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'Lincoln Park Then and Now' Compared Via Photos At DePaul

By Ted Cox | June 6, 2017 5:58am
 The corner of North Avenue and Halsted Street as it looked almost 50 years ago in 1968.
The corner of North Avenue and Halsted Street as it looked almost 50 years ago in 1968.
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Chicago History Museum/Sigmund J. Osty

LINCOLN PARK — DePaul University will use photographs to trace the changes over the decades in its home neighborhood of Lincoln Park in a program set for Tuesday evening.

Photographer Bob Segal presents "Lincoln Park Neighborhood Then and Now: A Photographic History" at 7 p.m. Tuesday at the Student Center, 2250 N. Sheffield Ave. It's the latest program in the university's Lincoln Park Community Research Initiative.

"I thought I knew a lot about my neighborhood, but during my research I was stunned by the architectural, demographic, historic and cultural changes over the last 100 years," Segal said. "I'm most looking forward to sharing, maybe even ‘wowing,’ my neighbors with some of the changes in our community. I'll also enjoy everyone's reactions as they watch the photos of today's scenes fade into virtually the same photo from decades past."

Segal has culled historic images from DePaul's Special Collections Library for the program, sometimes augmented with complementary present-day shots Segal took himself, such as this photograph of the corner of North Avenue and Halsted Street to go with the Chicago History Museum image above.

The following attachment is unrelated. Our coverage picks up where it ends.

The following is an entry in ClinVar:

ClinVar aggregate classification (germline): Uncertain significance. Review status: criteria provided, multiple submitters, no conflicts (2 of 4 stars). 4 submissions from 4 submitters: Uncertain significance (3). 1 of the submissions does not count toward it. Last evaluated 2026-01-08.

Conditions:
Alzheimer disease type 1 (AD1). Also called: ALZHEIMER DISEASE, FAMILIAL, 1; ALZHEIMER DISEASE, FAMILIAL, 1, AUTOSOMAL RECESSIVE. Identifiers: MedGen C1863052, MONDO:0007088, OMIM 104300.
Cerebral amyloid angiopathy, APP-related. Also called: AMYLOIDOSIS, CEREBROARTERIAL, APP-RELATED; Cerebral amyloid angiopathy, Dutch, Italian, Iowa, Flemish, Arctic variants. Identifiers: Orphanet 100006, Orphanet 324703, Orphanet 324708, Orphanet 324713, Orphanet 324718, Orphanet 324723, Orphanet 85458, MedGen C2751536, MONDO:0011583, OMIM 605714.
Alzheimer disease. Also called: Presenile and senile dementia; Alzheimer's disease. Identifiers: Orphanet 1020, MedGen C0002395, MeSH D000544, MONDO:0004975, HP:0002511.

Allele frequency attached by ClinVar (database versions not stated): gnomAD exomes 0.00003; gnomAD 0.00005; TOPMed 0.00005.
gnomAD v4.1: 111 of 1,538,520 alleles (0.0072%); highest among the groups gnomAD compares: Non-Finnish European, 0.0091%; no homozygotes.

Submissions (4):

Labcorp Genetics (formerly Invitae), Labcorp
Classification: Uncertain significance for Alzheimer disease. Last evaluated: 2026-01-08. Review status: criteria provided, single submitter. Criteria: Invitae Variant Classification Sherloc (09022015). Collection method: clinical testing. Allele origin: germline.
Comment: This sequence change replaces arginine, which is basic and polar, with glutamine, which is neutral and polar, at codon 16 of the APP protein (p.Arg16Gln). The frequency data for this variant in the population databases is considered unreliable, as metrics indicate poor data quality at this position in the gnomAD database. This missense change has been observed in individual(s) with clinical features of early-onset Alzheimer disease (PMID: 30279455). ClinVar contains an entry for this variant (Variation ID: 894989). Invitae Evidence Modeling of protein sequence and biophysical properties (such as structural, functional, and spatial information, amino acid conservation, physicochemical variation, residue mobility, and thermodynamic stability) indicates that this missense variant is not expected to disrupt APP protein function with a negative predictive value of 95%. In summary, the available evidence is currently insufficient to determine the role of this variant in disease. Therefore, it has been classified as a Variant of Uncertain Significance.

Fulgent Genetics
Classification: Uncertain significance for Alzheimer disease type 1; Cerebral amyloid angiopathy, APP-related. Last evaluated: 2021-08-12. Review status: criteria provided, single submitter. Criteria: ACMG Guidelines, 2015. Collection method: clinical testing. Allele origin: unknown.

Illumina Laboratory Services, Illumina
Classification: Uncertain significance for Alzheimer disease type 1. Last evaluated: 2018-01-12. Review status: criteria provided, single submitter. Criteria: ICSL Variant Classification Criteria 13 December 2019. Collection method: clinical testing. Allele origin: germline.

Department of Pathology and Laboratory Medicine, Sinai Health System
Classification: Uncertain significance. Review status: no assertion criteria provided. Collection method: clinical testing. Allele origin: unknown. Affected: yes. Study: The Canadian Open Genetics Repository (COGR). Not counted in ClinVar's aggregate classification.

"I am reminded of the famous George Santayana quote, ‘Those who cannot remember the past are doomed to repeat it.’ In the past, we've lost some amazing buildings, streetscapes and customs,” Segal said. “While certainly not everything in the past needs to be preserved, I think this presentation will help us make wiser decisions regarding what needs saving and what doesn't.

"The issues we face in Lincoln Park today — land use, preservation, traffic, taxes, crime, etc. — are not very different than those faced decades ago," he said. "Seeing images from the past, and understanding what happened then, can provide significant insights into potential solutions today."

A reception including free cocktails and hors d'oeuvres is at 6:30 p.m. in Room 314, immediately followed by the program at 7. The university, however, said reservations are already at capacity for the reception.